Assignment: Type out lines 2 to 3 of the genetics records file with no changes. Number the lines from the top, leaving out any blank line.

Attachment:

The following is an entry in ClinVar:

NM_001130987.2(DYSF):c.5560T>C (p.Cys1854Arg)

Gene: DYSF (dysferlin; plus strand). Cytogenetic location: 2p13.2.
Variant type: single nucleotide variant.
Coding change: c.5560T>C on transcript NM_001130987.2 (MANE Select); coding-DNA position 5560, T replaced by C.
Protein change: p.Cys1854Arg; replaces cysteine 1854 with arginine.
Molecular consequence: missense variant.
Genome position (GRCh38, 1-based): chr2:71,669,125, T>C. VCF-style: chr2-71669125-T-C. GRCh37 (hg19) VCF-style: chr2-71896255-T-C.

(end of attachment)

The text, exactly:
NM_001130987.2(DYSF):c.5560T>C (p.Cys1854Arg)

Gene: DYSF (dysferlin; plus strand). Cytogenetic location: 2p13.2.